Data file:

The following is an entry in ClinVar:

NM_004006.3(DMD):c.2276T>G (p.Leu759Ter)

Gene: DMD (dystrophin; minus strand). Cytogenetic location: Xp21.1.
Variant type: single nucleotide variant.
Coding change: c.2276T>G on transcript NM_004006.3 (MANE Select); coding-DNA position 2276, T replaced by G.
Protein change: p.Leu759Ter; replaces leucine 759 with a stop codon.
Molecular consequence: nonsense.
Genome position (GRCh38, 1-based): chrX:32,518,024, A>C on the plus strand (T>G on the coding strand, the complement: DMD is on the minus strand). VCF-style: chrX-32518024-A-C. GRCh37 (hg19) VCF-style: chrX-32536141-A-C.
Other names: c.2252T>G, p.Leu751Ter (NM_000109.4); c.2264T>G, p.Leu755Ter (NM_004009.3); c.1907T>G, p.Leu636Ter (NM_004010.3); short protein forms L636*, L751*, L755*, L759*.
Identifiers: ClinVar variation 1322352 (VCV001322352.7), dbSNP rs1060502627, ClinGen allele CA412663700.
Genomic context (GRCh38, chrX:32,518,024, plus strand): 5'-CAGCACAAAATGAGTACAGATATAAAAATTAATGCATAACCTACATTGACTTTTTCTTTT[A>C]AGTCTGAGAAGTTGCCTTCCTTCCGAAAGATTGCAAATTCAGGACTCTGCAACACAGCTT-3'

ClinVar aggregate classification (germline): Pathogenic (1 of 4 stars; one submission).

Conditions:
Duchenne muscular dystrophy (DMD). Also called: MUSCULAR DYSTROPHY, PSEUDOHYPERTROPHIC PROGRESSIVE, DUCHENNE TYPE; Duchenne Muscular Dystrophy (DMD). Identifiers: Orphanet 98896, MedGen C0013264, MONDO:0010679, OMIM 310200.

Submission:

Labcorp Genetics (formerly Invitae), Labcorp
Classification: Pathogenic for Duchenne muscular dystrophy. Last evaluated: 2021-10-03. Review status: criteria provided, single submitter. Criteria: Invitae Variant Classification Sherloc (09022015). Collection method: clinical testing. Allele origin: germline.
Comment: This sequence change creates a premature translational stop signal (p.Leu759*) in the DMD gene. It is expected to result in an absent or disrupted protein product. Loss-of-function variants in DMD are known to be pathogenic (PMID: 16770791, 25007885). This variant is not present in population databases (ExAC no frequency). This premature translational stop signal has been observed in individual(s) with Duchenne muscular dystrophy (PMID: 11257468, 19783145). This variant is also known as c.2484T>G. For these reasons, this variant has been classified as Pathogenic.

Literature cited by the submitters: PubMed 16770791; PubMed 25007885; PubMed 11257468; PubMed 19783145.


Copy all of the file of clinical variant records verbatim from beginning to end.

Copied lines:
The following is an entry in ClinVar:

NM_004006.3(DMD):c.2276T>G (p.Leu759Ter)

Gene: DMD (dystrophin; minus strand). Cytogenetic location: Xp21.1.
Variant type: single nucleotide variant.
Coding change: c.2276T>G on transcript NM_004006.3 (MANE Select); coding-DNA position 2276, T replaced by G.
Protein change: p.Leu759Ter; replaces leucine 759 with a stop codon.
Molecular consequence: nonsense.
Genome position (GRCh38, 1-based): chrX:32,518,024, A>C on the plus strand (T>G on the coding strand, the complement: DMD is on the minus strand). VCF-style: chrX-32518024-A-C. GRCh37 (hg19) VCF-style: chrX-32536141-A-C.
Other names: c.2252T>G, p.Leu751Ter (NM_000109.4); c.2264T>G, p.Leu755Ter (NM_004009.3); c.1907T>G, p.Leu636Ter (NM_004010.3); short protein forms L636*, L751*, L755*, L759*.
Identifiers: ClinVar variation 1322352 (VCV001322352.7), dbSNP rs1060502627, ClinGen allele CA412663700.
Genomic context (GRCh38, chrX:32,518,024, plus strand): 5'-CAGCACAAAATGAGTACAGATATAAAAATTAATGCATAACCTACATTGACTTTTTCTTTT[A>C]AGTCTGAGAAGTTGCCTTCCTTCCGAAAGATTGCAAATTCAGGACTCTGCAACACAGCTT-3'

ClinVar aggregate classification (germline): Pathogenic (1 of 4 stars; one submission).

Conditions:
Duchenne muscular dystrophy (DMD). Also called: MUSCULAR DYSTROPHY, PSEUDOHYPERTROPHIC PROGRESSIVE, DUCHENNE TYPE; Duchenne Muscular Dystrophy (DMD). Identifiers: Orphanet 98896, MedGen C0013264, MONDO:0010679, OMIM 310200.

Submission:

Labcorp Genetics (formerly Invitae), Labcorp
Classification: Pathogenic for Duchenne muscular dystrophy. Last evaluated: 2021-10-03. Review status: criteria provided, single submitter. Criteria: Invitae Variant Classification Sherloc (09022015). Collection method: clinical testing. Allele origin: germline.
Comment: This sequence change creates a premature translational stop signal (p.Leu759*) in the DMD gene. It is expected to result in an absent or disrupted protein product. Loss-of-function variants in DMD are known to be pathogenic (PMID: 16770791, 25007885). This variant is not present in population databases (ExAC no frequency). This premature translational stop signal has been observed in individual(s) with Duchenne muscular dystrophy (PMID: 11257468, 19783145). This variant is also known as c.2484T>G. For these reasons, this variant has been classified as Pathogenic.

Literature cited by the submitters: PubMed 16770791; PubMed 25007885; PubMed 11257468; PubMed 19783145.